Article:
Typically in transplant accounts the life afterwards is described as an improvement on being ill (Balcita 2011; Etherington 1991; Klug & Jackson 2004) and both biographies I examine do this. In addition to this, both biographies represent life after transplant as different from life before illness and this is where the biographies take on redemptive qualities. They make sense of this in ways that may seem dissimilar at first, but that share some important similarities.

Spiritual regeneration and ‘sins’ of omission

Janet Hermans's biography uses a parallel chapter structure to explain a religious concept through a real-life event in the form of a parable. It does this through breaking the events around Hans's transplant into eight chapters, each dealing with a different stage of the transplantation process and each followed by a chapter that handles a related theme in a Christian spiritual process and explains the connection. For example, chapter 4(a) concerns Hans's physical transformation after transplant and chapter 4(b) concerns the spiritual transformation that occurs ‘when someone experiences conversion’. Furthermore, ‘Erik [the donor] models Jesus, Erik's kidney models the Holy Spirit’ (Hermans 2006:56, 55).

Each pair of chapters is preceded by short passages from the Bible, which focuses what follows. Although the renal chapter always precedes the spiritual chapter, the Bible verses always precede the renal chapter, effectively sandwiching the renal account between biblical messages that have very clear religious intentions. This shows that the biographical part is primarily a vehicle to illustrate something spiritual. In the end, there is one overarching spiritual journey of redemption.

Hermans's title, Perfect match: A kidney transplant reveals the ultimate second chance, uses typical themes in transplant accounts (perfect match and second chance) to make a connection between her husband's transplant and her religious beliefs. These typical themes are significant because they influence how we portray transplantation. Transplantation is typically described as a second chance at life, which can misleadingly make it sound like a type of return or rebirth. One is not born again; instead one's life continues, although possibly not in the way one expected. From my experience, having a second chance at life can be rather burdensome and imbues even the most basic decisions with weighty importance. I feel that a ‘second chance’ implies that one's first stab at life was unsuccessful and that one is now morally obliged to make up for it as if it were one's fault – as if one were so flawed one needed to start over, whilst others were not. Receiving a perfect match can also imply a moral responsibility. If one has a second chance, one had better live up to it.

Hermans keeps her renal and religious sections in separate chapters, preventing readers from inferring that religious beliefs will cure one's kidney problems. In her renal biography, medical problems are cured by medical solutions. However, the renal sections become symbolic: the donor comes to represent Christ, the kidney the Holy Spirit and the recipient the believer accepting redemption. Toxins in the blood are equated with pollution in the soul (Hermans 2006:53) and in this light it becomes difficult to avoid seeing the sufferer as somehow deserving of sickness.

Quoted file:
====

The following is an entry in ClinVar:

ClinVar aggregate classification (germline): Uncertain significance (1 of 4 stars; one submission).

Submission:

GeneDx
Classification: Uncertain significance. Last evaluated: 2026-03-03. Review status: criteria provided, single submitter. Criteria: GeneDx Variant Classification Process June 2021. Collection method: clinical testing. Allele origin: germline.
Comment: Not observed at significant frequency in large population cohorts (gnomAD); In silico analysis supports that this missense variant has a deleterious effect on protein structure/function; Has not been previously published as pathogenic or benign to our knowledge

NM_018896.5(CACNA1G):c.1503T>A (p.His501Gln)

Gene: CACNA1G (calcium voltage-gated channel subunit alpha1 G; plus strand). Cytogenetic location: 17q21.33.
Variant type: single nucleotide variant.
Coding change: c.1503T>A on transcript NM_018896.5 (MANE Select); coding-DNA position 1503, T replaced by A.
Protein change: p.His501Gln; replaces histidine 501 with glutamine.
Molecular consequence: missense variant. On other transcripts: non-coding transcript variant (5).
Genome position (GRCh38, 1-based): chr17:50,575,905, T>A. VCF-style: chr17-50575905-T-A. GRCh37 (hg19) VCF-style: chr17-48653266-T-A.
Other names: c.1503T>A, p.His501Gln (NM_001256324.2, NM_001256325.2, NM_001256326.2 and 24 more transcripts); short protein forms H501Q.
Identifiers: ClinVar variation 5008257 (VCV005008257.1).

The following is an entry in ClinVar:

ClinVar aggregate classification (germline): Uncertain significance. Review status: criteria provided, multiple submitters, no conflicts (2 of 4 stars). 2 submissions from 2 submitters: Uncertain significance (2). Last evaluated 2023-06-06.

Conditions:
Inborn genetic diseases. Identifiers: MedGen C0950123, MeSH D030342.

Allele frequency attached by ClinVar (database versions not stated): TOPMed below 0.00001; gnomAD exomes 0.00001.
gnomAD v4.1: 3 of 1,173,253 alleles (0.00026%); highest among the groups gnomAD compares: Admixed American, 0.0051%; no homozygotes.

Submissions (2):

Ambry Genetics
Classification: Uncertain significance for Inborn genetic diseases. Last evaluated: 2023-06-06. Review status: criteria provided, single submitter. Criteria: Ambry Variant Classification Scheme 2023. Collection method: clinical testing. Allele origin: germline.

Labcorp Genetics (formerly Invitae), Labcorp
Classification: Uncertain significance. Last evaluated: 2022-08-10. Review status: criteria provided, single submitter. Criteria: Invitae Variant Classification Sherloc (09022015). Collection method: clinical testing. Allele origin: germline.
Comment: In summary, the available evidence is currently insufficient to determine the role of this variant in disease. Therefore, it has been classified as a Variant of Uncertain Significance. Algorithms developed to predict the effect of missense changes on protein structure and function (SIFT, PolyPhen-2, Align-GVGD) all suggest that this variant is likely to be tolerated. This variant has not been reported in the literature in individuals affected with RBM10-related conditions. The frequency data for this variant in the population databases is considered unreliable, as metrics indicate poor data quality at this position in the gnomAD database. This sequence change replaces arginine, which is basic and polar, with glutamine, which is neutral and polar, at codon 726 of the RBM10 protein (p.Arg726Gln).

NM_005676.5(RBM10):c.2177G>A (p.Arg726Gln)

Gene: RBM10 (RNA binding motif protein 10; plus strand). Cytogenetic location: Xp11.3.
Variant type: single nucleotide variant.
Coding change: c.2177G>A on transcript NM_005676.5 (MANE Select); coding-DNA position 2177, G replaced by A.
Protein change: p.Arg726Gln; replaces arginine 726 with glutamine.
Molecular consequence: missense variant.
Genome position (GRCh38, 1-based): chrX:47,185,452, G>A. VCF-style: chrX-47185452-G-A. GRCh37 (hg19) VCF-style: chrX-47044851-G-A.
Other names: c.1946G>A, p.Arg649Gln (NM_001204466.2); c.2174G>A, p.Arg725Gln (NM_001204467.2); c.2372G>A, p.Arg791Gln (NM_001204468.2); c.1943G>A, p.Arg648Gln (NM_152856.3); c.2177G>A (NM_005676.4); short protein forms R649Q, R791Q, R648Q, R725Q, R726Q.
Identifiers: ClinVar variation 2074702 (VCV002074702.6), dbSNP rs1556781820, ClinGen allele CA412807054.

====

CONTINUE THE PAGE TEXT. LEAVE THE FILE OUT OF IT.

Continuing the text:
In other words, a logical leap has been made from physical problems to moral ones. It is a short step from this (albeit one that Hermans does not take) to saying that if you are ill, you have done this to yourself, because there is something spiritually wrong with you. Another theme is that of what illnesses really represent. If kidney failure represents moral turpitude, it could be very easy to see kidney failure and moral turpitude as interchangeable.

Hermans does not mention the cause of Hans's reduced kidney function, possibly because it would take on a symbolic value of sin when seen in the context of the parallel religious narrative. In the light of what the kidney represents – the Holy Spirit – in Hermans's parable (Hermans 2006:75), one might be tempted to impose a moral judgement on Hans's having flawed kidneys in the first place. Hermans occludes this deliberately, saying, ‘The details of my husband's medical record are not essential to this book’ (Hermans 2006:xi).

Hermans also does not talk about how her husband experienced the news that his kidneys were failing, because it falls outside the scope of her account which is about the possibility of salvation and the significance of donation. The renal part of her account is concise and medically oriented, so there seems to be no space for an account of ESRD to be told, only that of recovery and redemption.

This would be something very personal and subjective that she would have experienced another way, as a care provider, instead of the patient. In addition, the account of Hans's ESRD could overwhelm the account of the donor, Erik's, donation, because with chronic kidney failure people often suffer for a long time and so much relentless misery tends to leave its mark permanently. An account that included a discussion of the impact of kidney failure would, in my experience, render a narration extremely messy. For example, even all these years after transplant I still feel guilty and anxious if I eat previously ‘forbidden’ foods like chocolate or pizza. And even now I am overwhelmed with terror if I have an unexplained spike in my body temperature. Although I have a high-functioning transplanted kidney and have had it for over two decades, part of me is still living in ESRD.